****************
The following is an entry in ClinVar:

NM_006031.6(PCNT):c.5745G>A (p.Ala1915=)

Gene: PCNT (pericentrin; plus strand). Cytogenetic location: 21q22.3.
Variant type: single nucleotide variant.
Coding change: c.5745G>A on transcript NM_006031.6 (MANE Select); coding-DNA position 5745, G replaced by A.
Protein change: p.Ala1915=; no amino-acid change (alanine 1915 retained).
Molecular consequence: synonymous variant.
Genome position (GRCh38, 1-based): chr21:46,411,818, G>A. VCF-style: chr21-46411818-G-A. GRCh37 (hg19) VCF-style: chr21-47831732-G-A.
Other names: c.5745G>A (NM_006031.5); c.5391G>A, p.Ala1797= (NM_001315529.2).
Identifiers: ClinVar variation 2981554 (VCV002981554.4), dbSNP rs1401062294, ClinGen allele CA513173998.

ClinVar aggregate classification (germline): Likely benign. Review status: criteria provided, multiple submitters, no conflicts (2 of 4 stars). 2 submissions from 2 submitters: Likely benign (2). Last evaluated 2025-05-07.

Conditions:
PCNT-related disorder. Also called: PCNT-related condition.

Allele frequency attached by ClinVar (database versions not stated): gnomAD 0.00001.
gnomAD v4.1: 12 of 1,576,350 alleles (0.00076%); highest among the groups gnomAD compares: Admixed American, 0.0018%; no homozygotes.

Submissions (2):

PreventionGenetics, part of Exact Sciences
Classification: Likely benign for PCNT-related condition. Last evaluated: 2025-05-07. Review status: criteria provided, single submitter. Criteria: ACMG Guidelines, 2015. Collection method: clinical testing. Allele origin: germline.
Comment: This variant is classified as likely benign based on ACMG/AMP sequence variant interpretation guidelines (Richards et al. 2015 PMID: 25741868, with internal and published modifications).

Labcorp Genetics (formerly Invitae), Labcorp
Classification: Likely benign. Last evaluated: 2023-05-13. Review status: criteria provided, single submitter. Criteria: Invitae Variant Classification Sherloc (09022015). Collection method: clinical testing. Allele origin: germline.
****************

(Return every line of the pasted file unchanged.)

The following is an entry in ClinVar:

NM_006031.6(PCNT):c.5745G>A (p.Ala1915=)

Gene: PCNT (pericentrin; plus strand). Cytogenetic location: 21q22.3.
Variant type: single nucleotide variant.
Coding change: c.5745G>A on transcript NM_006031.6 (MANE Select); coding-DNA position 5745, G replaced by A.
Protein change: p.Ala1915=; no amino-acid change (alanine 1915 retained).
Molecular consequence: synonymous variant.
Genome position (GRCh38, 1-based): chr21:46,411,818, G>A. VCF-style: chr21-46411818-G-A. GRCh37 (hg19) VCF-style: chr21-47831732-G-A.
Other names: c.5745G>A (NM_006031.5); c.5391G>A, p.Ala1797= (NM_001315529.2).
Identifiers: ClinVar variation 2981554 (VCV002981554.4), dbSNP rs1401062294, ClinGen allele CA513173998.

ClinVar aggregate classification (germline): Likely benign. Review status: criteria provided, multiple submitters, no conflicts (2 of 4 stars). 2 submissions from 2 submitters: Likely benign (2). Last evaluated 2025-05-07.

Conditions:
PCNT-related disorder. Also called: PCNT-related condition.

Allele frequency attached by ClinVar (database versions not stated): gnomAD 0.00001.
gnomAD v4.1: 12 of 1,576,350 alleles (0.00076%); highest among the groups gnomAD compares: Admixed American, 0.0018%; no homozygotes.

Submissions (2):

PreventionGenetics, part of Exact Sciences
Classification: Likely benign for PCNT-related condition. Last evaluated: 2025-05-07. Review status: criteria provided, single submitter. Criteria: ACMG Guidelines, 2015. Collection method: clinical testing. Allele origin: germline.
Comment: This variant is classified as likely benign based on ACMG/AMP sequence variant interpretation guidelines (Richards et al. 2015 PMID: 25741868, with internal and published modifications).

Labcorp Genetics (formerly Invitae), Labcorp
Classification: Likely benign. Last evaluated: 2023-05-13. Review status: criteria provided, single submitter. Criteria: Invitae Variant Classification Sherloc (09022015). Collection method: clinical testing. Allele origin: germline.